ADFS 2.0 By Example – Part1: ADFS as IP-STS and R-STS

Table of Contents

Introducing ADFS 2.0

In order to understand what ADFS is and what role it plays in your architectures, you have to understand a set of concepts, standards, and technologies. Claims-based architecture, WS-* standards, and Windows Identity Foundation (WIF) are all essential to the understanding of ADFS. Luckily, I have discussed all these in considerable detail in my latest article which you can read here.

If any of these topics is new to you or you need a refresher about, then please go ahead and read the above mentioned article before going on.

…So you read the article and your back! This means that you know that ADFS can play the role of an IP-STS and R-STS. This article discusses ADFS in the context of both roles.


I used makecert.exe to create CAs and self-signed certificates on each ADFS box. Each ADFS instance trusts the public key of the CA of the other ADFS.

ADFS as an IP-STS for an Organization

In this scenario, consider an organization – represented by the lab.local domain – which wants to outsource its authentication logic to an IP-STS played by ADFS 2.0. The client applications are equipped with WIF to handle WS-Federation protocol.

Start off by creating a VS 2012 web application, use the Identity and Access wizard to add the ADFS in lab.local as a trusted STS by locating the ADFS Federation Metadata:

What this has done is transforming the application to an RP; which you can see by checking the web.config file of the RP as well as the newly created FederationMetadata.xml file under FederationMetadata\2007-06.

One thing of notable importance is that the RP is now equipped with the WIF Http modules required to handle the WS-Federation plumbing. Once again, check my WIF article for full explanation about this.

At this moment however, the RP is not yet ready to outsource authentication to ADFS. We need to add the RP as a trusted relying party in the ADFS management console. To do so, right click Relying Party Trusts and select Add Relying Party Trust:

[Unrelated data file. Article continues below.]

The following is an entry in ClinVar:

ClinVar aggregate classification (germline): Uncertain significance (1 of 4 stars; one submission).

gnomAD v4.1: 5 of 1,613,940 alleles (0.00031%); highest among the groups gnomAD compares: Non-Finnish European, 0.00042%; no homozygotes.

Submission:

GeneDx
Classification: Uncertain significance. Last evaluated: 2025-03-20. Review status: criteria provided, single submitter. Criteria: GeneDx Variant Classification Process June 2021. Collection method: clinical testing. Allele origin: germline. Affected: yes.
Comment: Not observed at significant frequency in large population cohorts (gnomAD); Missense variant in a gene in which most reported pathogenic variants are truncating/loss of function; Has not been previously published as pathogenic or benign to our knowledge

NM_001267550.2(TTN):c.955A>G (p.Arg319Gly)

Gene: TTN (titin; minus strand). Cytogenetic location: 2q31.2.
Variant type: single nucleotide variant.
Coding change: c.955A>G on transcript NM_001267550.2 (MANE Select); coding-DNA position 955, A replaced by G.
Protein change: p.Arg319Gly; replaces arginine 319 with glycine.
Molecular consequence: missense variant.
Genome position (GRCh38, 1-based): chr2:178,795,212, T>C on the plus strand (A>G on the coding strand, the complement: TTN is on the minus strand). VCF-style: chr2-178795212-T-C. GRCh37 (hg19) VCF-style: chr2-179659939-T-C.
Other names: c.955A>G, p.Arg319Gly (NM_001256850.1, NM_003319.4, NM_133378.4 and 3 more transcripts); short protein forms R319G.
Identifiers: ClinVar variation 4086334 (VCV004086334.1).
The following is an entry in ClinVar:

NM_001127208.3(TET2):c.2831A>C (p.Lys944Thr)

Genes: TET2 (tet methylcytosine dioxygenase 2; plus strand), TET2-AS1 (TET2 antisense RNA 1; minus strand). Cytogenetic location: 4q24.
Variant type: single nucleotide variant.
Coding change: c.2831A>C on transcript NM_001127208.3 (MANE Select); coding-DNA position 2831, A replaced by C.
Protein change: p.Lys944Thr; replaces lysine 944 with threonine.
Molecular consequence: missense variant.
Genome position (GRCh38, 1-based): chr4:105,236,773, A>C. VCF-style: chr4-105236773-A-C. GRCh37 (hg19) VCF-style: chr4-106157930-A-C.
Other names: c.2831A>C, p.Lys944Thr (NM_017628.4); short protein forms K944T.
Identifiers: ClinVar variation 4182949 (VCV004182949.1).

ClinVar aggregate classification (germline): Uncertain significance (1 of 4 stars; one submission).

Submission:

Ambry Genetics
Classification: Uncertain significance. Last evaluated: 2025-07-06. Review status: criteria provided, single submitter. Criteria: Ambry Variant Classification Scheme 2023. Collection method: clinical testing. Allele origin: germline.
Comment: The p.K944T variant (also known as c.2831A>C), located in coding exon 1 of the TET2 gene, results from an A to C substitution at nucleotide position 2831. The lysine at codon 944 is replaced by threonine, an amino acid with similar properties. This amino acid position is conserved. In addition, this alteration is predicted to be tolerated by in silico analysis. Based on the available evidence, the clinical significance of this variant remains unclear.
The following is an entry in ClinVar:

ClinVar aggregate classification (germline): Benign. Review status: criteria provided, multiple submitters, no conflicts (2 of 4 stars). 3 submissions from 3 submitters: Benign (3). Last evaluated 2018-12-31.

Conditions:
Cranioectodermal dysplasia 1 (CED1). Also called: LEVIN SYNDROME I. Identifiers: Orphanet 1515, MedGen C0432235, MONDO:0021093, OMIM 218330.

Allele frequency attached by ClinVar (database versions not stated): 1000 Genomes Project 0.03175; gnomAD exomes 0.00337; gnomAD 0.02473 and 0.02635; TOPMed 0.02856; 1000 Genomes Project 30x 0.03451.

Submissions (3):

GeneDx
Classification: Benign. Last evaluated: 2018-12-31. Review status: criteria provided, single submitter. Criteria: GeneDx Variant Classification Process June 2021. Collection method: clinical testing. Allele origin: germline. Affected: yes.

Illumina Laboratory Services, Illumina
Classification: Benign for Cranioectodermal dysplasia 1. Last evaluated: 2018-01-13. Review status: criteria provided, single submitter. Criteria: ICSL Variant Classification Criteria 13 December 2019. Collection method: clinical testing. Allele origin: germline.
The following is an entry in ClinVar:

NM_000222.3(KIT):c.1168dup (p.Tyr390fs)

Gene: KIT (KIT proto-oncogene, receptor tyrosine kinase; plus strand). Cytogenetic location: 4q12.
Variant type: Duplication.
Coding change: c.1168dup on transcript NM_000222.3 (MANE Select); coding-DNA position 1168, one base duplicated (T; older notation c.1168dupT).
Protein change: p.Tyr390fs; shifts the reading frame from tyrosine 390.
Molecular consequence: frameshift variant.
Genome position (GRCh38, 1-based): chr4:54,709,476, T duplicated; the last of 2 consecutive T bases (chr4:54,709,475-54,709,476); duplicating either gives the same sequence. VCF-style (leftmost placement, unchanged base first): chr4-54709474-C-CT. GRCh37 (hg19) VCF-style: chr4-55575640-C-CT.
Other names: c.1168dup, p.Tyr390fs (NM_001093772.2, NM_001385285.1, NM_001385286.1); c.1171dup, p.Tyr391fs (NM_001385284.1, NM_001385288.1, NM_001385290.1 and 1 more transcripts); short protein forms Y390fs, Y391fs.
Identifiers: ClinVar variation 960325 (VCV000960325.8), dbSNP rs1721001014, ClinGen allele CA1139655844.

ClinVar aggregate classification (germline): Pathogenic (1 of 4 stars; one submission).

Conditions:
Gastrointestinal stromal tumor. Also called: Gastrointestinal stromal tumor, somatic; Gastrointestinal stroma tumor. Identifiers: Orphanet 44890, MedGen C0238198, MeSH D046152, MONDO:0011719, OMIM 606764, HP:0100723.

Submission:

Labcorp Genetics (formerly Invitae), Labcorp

And that’s it! You have outsourced authentication from the RP to ADFS which will generate security tokens containing claims for your RP.

To see this in action, fire your browser and navigate to: https://win2012.lab.local/TestADFS/
You will be redirected to ADFS to authenticate and will be prompted by the default windows authentication pop-up window (more about ADFS authentication later). Supply the domain username/password and you will authenticated by ADFS and redirected back to the RP with the configured claims (claims engine in ADFS will be discussed later).

What did actually happen behind the scenes? Well again – and for the last time I promise – check by WIF article for all details, however lets again use Fiddler to highlight some important information. Before doing so, use the following link to enable Fiddler to capture ADFS traffic:

Step1: WIF at RP site intercepts request

By now your RP is equipped with WIF Http modules. The WSFederationAuthenticationModule intercepts the request and figures out that you are not authenticated. A 302 response is returned with a Location header that contains the address of the ADFS at which you must authenticate. In addition, a set of WS-Federation protocol query strings are also supplied to govern how the flow will behave:

  • wa: with a value of wsignin1.0 which means that this is a sign in request (note that WS-Federation also supports sign out flow, so this parameter is mandatory)
  • wtrealm: this is the RP itself, and it represents the intended consumer of the token
  • wct: this is an optional parameter that specified the time of the response of the RP. This might be used as indication to possible attacks if the IP sees that there is a time lag between this parameter value and the actual time it received the sign in request

Step2: ADFS performs default windows authentication

The request is sent to ADFS which detects that it is configured for windows integrated authentication, so it returns yet another 302 response and another location header indicating integrated authentication:

Step3: ADFS sends back the security token

ADFS generates the token containing the claims, signed with the ADFS signing certificate. The RP verifies the token signature as well its conformance to the policy in the Federation Metadata and grants access.

Step4: RP issues a session cookie